Learning across the curriculum content, including the cross-curriculum priorities and general capabilities, assists students to achieve the broad learning outcomes defined in the Board of Studies K–10 Curriculum Framework and Statement of Equity Principles, and in the Melbourne Declaration on Educational Goals for Young Australians (December 2008).
Cross-curriculum priorities enable students to develop understanding about and address the contemporary issues they face.
The cross-curriculum priorities are:
- Aboriginal and Torres Strait Islander histories and cultures
- Asia and Australia's engagement with Asia
General capabilities encompass the knowledge, skills, attitudes and behaviours to assist students to live and work successfully in the 21st century.
The general capabilities are:
- Critical and creative thinking
- Ethical understanding
- Information and communication technology capability
- Intercultural understanding
- Personal and social capability
The Board's syllabuses include other areas identified as important learning for all students:
- Civics and citizenship
- Difference and diversity
- Work and enterprise
Learning across the curriculum content is incorporated, and identified by icons, in the content of the English K–10 Syllabus in the following ways:
Aboriginal and Torres Strait Islander histories and cultures
The Aboriginal and Torres Strait Islander histories and cultures cross-curriculum area encompasses the concepts of Country and Place, People, Culture and Identity. In their study of English, students will have the opportunity to engage with texts that give them experience of the beliefs and value systems of Aboriginal and Torres Strait Islander peoples. Students will develop knowledge and understanding of Aboriginal and Torres Strait Islander history and culture in Australia. In their study of English, students explore a range of experiences and achievements of Aboriginal peoples in historical and social contexts and the links between cultural expression, language and spirituality.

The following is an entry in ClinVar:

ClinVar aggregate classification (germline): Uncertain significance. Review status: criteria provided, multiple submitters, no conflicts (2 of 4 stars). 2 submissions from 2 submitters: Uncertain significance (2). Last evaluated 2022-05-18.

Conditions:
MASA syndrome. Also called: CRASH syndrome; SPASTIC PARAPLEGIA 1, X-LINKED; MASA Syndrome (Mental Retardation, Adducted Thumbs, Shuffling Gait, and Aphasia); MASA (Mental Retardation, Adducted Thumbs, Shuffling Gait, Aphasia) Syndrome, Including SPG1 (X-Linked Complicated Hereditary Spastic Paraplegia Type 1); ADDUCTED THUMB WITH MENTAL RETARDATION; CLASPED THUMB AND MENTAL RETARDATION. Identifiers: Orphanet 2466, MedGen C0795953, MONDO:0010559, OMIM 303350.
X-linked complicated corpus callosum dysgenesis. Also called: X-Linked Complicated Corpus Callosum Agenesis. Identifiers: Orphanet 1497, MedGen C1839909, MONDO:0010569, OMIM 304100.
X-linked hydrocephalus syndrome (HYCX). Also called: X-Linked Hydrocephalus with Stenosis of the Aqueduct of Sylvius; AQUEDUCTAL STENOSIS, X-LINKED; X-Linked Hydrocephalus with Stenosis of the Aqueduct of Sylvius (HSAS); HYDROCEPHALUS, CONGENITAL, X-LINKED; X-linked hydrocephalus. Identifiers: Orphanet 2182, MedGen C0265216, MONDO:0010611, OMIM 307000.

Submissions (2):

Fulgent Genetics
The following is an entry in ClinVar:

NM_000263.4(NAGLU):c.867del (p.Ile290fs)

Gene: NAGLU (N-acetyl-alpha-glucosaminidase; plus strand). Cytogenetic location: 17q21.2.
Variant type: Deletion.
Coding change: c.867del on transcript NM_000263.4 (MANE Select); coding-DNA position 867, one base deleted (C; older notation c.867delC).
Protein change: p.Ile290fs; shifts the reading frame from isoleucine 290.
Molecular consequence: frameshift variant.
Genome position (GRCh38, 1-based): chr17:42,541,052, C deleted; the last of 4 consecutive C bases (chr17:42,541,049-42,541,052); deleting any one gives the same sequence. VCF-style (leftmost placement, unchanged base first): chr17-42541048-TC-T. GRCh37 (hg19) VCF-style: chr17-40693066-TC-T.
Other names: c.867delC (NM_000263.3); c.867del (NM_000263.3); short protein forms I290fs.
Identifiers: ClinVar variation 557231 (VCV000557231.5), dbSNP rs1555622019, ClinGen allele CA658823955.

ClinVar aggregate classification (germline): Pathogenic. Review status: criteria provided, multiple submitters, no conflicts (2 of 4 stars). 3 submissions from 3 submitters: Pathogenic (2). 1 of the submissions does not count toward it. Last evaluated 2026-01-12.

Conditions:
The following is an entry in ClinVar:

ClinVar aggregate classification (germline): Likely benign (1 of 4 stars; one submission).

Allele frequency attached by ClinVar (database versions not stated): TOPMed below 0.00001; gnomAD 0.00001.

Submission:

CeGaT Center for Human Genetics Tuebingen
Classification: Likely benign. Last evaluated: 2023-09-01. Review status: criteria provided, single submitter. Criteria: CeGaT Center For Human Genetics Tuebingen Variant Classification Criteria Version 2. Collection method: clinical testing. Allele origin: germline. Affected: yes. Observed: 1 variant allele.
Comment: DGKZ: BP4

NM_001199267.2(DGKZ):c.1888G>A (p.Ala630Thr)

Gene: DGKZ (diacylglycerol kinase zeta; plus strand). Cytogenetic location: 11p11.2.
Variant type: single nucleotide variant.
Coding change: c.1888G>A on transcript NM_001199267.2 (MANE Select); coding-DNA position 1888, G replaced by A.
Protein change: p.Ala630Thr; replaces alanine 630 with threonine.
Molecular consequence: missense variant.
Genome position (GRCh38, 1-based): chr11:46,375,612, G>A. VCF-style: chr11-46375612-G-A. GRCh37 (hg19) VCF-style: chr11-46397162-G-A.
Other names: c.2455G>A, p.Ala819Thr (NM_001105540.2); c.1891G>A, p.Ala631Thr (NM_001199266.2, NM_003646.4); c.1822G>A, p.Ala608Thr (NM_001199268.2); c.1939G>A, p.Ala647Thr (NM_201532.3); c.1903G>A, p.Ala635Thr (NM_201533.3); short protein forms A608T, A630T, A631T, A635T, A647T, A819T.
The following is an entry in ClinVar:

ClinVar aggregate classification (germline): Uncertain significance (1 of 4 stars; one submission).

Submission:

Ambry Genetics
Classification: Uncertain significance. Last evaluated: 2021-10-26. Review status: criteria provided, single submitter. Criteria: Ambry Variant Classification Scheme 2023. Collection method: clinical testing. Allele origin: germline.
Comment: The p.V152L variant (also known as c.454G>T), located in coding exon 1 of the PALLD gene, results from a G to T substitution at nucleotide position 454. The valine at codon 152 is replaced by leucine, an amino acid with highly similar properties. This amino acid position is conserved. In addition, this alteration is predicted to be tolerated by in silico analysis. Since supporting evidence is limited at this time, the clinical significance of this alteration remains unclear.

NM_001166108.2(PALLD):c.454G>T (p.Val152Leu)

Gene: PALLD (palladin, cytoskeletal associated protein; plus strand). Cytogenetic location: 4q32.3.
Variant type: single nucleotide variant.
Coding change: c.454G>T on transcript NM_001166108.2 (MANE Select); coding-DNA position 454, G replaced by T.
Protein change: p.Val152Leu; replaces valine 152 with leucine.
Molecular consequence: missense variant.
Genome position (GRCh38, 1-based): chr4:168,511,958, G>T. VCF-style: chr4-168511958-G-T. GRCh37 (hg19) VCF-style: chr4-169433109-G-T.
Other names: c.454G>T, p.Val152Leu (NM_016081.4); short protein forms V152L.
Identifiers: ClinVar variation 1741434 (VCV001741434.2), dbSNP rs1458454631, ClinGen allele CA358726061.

Asia and Australia's engagement with Asia
The study of English provides learning opportunities for students to explore and appreciate the rich tradition of texts from and about the people and countries of Asia, including texts written by Asian authors. They develop an understanding of the many languages and diverse Asian cultures and how they have influenced Australian culture. Through their study, students will develop an appreciation of the role Australia has played in Asia and the ongoing relationship Australia has developed with the countries that make up the Asian region.
The study of English provides students with the skill required to investigate and understand issues of environmental and social sustainability, to communicate information about sustainability, and to advocate action to improve sustainability.
If people now and into the future are to be treated fairly, action to improve sustainability needs to be informed by a worldview of people, places and communities. Both literature and literacy are key elements in the development of each student's worldview. More sustainable patterns of living are largely shaped by people's behaviours. English provides an important means of influencing behaviours, facilitating interaction and expressing viewpoints through the creation of texts for a range of purposes, audiences and contexts, including multimodal texts and the use of visual language.
Critical and creative thinking